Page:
Management Recommendations Main Goal: Increasing wetland breeding habitat throughout Neithercut in order to reduce local extinction rates and increase population success of these three amphibians Recommendations: 1. Create corridors connecting hospitable wetlands for these three species. Most amphibians cannot migrate more than meters Corridors can be preserved by not clear cutting areas between wetlands and by avoiding deforestation
Management Recommendations Cont…. 2. Create and maintain breeding habitat through hydroperiods and vernal pools There are two types of hydroperiods: Breeding Hydroperiods: the number of days when amphibians are actively breeding or larvae are developing in inundated wetlands Pond Hydroperiods: the number of days a pond is inundated with surface water Amphibians tend to inhabit areas with intermediate hydroperiods Various hydroperiods should persist for 4-9 months Hydroperiods too long in duration can cause an increase in predators 3. Decrease chemicals in order to increase species overall fitness Freshwater environments are an ultimate sink for chemicals Pesticides and herbicides shouldn’t be used within 100 yards of wetlands because of their slow decomposition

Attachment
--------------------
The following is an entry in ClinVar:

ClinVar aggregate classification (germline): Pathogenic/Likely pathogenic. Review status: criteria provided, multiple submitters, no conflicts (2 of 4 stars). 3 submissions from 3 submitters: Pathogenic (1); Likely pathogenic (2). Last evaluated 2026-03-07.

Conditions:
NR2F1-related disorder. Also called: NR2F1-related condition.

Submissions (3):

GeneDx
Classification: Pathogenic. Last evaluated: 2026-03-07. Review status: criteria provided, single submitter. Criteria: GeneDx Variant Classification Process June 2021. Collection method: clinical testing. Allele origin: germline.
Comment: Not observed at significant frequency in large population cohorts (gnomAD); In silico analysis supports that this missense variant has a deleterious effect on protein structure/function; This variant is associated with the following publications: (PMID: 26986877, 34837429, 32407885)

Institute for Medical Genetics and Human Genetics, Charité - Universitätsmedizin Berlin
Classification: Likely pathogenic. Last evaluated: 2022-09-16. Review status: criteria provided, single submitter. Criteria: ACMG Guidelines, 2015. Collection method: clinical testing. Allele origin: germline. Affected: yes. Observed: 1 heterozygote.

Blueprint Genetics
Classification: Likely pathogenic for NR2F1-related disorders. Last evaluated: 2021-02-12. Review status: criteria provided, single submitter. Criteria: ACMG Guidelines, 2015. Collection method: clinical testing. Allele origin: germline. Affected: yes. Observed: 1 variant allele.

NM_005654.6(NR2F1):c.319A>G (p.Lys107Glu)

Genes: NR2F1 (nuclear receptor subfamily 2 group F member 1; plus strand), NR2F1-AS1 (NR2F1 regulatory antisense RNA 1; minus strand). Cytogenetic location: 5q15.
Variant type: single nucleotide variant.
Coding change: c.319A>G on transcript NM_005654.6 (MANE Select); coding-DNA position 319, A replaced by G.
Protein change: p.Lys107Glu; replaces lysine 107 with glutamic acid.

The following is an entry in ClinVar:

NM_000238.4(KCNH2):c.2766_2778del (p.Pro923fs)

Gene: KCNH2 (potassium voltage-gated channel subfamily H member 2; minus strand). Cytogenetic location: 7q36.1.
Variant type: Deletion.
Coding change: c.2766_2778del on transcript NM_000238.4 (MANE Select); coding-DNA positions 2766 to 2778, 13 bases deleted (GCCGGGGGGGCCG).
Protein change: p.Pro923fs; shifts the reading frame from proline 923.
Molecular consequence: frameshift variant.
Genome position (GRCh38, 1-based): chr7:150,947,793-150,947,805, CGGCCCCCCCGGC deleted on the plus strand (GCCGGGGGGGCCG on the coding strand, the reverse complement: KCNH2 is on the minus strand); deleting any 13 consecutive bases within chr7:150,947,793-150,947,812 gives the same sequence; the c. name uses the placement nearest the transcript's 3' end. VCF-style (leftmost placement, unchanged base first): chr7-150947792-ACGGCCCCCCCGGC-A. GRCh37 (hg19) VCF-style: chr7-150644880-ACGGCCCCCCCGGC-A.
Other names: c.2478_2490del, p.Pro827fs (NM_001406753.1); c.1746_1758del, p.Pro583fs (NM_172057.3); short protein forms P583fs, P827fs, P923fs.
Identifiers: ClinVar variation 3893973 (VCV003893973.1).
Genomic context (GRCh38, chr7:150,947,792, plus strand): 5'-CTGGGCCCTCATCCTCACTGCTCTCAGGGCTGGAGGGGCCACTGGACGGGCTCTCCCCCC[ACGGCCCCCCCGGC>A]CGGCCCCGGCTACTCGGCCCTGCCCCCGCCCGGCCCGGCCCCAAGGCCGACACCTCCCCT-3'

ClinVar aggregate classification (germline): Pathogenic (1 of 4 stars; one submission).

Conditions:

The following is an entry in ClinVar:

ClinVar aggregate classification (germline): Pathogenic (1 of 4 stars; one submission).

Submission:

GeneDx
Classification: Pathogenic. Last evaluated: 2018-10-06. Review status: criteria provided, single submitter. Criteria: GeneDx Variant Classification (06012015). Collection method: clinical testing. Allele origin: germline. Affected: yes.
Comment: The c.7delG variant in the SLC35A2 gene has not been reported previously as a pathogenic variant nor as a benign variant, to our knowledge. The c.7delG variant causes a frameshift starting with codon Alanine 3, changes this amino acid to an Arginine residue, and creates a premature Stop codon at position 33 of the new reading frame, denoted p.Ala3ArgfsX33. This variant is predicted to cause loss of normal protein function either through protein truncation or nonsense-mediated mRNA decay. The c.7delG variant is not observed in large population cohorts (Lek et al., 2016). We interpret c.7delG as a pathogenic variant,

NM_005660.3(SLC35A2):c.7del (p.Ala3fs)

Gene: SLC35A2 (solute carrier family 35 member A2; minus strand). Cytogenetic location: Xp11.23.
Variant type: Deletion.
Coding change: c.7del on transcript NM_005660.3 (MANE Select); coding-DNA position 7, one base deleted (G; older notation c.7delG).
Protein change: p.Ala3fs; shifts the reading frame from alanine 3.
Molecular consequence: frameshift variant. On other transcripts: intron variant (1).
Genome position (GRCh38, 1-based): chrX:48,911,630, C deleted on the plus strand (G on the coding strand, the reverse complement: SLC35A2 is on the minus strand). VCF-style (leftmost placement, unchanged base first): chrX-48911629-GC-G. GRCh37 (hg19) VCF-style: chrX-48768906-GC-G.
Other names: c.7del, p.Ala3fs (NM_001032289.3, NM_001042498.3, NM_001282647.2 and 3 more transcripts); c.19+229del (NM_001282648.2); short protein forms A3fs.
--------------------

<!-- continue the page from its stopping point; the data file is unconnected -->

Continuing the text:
4. Managing and monitoring both native and potentially harmful non-native species. Harmful species can be in the form of insects, fish, mammals, birds, and vegetation Fish are one of the largest threats to amphibians both as predators and competitors Fish presence will be monitored through electroshocking in order to manage for invasive/unwanted species Invasive vegetation such as cat tails (Typha spp.) outcompete beneficial native vegetation and therefore will need to be managed 5. Maintain and create terrestrial habitat for all three species Corse woody debris serve as source of cover during winter months and serve as adequate cover for prey All fallen debris should be left untouched Upland mixed/hardwood forests are utilized by these amphibians for foraging All deforestation and clear cutting will be avoided as much as possible Management Recommendations Cont….